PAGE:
Recently in B+ Category

And so we enter IPA season here at Kaedrin HQ. I know, I know, all year is IPA season, especially these days, but the summer months tend to be an attractor for hops. For whatever reason, my fridge just magically starts to fill with new and unique IPAs around this time of year, much moreso than the winter months. As such, the next several reviews will feature hoppy beers. I usually try to mix things up here, but sometimes the pipeline gets clogged with hops. Oh, the horror!

First up is a pair of Tree House IPAs thoughtfully passed along by Kaedrin friend Danur (many thanks!) I also had two additional Tree House beers at a share (also thanks to Danur), but they were small pours and I didn't take notes because I'm the worst and I know everyone loves tasting notes and finds them super-useful and entertaining to read so I'm sorry that I don't have much to say about them and by the way, I only really took detailed notes on the first of these beers, so enjoy it because the rest of the post is blatant rambling and run-on sentences kinda like this one. Annnd... go:

Tree House Bbbrighttt with Citra

Tree House Bbbrighttt with Citra - I initially mistook this for plain ol' Bright w/Citra, but apparently the extra b's and t's mean something. I think this was, like triple dry hopped instead of whatever they normally do? Something like that? Let's see: Pours a moderately hazy but kinda radiant (bright?) pale straw yellow color with a solid finger of dense, fluffy head. Smells great, lots of juicy citrus (dare I say bright?) with a nice floral component. Taste starts off sweet, again that juicy citrus with a solid floral note, followed by just a hint of balancing bitterness in the finish. Mouthfeel is medium bodied, perfectly carbonated, crisp, refreshing. Overall, big shock, another great Tree House IPA. A-

Beer Nerd Details: 7.8% ABV canned (16 ounce pounder). Drank out of a tulip glass on 6/22/18. Canned on: 06/12/18. Batch: NNNEVER EVER SAW THE STARS SO BBBRIGHT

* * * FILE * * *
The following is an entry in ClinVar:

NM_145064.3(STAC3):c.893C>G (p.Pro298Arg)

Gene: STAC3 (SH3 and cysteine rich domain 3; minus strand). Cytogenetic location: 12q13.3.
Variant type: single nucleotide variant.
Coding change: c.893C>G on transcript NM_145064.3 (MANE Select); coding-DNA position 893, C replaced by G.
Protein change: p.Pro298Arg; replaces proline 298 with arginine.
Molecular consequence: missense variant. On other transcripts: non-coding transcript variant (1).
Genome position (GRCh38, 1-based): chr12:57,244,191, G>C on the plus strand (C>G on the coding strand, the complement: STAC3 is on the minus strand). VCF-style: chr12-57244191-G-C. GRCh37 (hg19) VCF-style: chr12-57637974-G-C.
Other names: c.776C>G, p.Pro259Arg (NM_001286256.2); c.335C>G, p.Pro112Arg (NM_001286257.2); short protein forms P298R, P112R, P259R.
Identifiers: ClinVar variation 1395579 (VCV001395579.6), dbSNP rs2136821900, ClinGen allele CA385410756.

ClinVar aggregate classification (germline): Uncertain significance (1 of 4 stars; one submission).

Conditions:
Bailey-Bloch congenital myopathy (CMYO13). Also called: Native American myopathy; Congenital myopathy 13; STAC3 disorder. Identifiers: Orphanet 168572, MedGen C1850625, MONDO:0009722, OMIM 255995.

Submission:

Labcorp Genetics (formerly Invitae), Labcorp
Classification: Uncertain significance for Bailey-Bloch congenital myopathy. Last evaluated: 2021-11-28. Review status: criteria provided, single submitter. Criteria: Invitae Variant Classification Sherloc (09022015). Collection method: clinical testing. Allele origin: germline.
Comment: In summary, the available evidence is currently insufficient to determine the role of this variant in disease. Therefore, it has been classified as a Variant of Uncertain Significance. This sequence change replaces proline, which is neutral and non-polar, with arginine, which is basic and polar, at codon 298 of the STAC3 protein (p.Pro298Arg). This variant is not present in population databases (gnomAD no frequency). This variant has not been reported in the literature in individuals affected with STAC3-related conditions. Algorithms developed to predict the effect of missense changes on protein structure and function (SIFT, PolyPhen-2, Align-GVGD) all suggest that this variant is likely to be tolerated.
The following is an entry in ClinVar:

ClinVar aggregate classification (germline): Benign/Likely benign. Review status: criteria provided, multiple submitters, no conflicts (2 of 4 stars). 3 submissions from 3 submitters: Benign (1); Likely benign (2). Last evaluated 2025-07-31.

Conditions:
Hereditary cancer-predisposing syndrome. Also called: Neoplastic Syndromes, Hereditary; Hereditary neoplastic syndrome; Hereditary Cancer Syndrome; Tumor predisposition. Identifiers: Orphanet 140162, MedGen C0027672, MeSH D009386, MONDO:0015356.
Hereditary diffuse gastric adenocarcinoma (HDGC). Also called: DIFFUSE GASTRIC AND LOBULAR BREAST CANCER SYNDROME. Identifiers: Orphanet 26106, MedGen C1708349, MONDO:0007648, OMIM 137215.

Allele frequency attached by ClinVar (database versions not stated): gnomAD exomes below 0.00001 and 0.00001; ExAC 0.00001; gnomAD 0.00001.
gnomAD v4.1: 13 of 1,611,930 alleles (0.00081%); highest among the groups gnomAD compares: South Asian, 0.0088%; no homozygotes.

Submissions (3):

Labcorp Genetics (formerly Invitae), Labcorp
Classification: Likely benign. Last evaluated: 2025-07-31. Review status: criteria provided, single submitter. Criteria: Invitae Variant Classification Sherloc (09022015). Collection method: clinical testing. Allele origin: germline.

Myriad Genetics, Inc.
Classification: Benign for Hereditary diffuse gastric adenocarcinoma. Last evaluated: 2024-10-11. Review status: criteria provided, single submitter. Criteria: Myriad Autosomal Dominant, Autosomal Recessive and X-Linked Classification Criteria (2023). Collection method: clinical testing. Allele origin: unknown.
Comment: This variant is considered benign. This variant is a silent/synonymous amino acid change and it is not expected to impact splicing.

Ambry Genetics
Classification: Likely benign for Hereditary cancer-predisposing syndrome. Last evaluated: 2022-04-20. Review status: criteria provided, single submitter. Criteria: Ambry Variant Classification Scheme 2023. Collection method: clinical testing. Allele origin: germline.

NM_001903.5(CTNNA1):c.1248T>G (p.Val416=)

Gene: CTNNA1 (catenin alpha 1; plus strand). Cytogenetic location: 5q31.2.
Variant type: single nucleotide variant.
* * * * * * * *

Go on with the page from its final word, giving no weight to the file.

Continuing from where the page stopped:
Tree House Hurricane

Tree House Hurricane - I didn't take detailed notes for this, because as previously mentioned, I'm the worst and I'm just going to blather about it for a bit and maybe make a Bob Dylan joke (or maybe just mentioning that is enough). My general impression is that this has a great citrus nose, but the taste is dryer and more minerally than I'm used to from Tree House. It's still got your typical citrus hop notes, but they're not quite as pronounced here. But the dryness makes for a good mouthfeel and a nice match with food. Still a pretty good IPA, but not near their top of the line. B+

Beer Nerd Details: 7.7% ABV canned (16 ounce pounder). Drank out of a tulip glass on 6/26/18. Canned on: 06/12/18. Batch: EVERYBODY'S PLAYING IN THE HEART OF GOLD BAND

Tree House Juice Machine

Tree House Juice Machine - This apparently very limited release (2 cans pp) appears to be a sorta mix between King Julius and Very Green, with a convoluted hop schedule consisting of Magnum, Columbus, Amarillo, Citra, and Galaxy, resulting in a complexity not quite present in, for example, the above beers. Lots of citrus, juicy tropical fruit, pine, and floral notes, pretty much running the gamut of what hops are capable of. It's totally delicious. That being said, I suspect ratings are entirely driven by rarity here. It deserves a good rating, to be sure, but this gets astronomical ratings. I will abstain from rating because I was not in a hermetically sealed environment like I usually am (but seriously, not ideal conditions here). Who knows, maybe if I have ten more of these I'll think they're worth the trouble.

Beer Nerd Details: 8.2% ABV canned (16 ounce pounder). Drank out of a wine glass on 7/5/18. I don't remember the canning date, but I assume it's around 6/12 like the above.

Tree House Very Green

Tree House Very Green - The plain ol' Green was actually my first Tree House beer way back when, shared by a visiting friend from Vermont, and it was phenomenal (once again, I never really wrote about it because it was a social situation and it's not like I drank a whole can, and so on). Like Juice Machine, this one is hyped to high heaven, probably because of the rarity. It's also totally delicious with all that great NEIPA character, juicy hops with some big floral notes - the word green actually does come to mind, but that may just be the power of suggestion and my puny willpower. Again, totes great beer, but the hype and rarity drive the ratings perhaps a bit to far. Of course, here I am posting terrible pictures and no tasting notes, so it's not like I'm immune to hype.

Beer Nerd Details: 8.6% ABV canned (16 ounce pounder). Drank out of a wine glass on 7/5/18. I don't remember the canning date, but I assume it's around 6/12 like the above.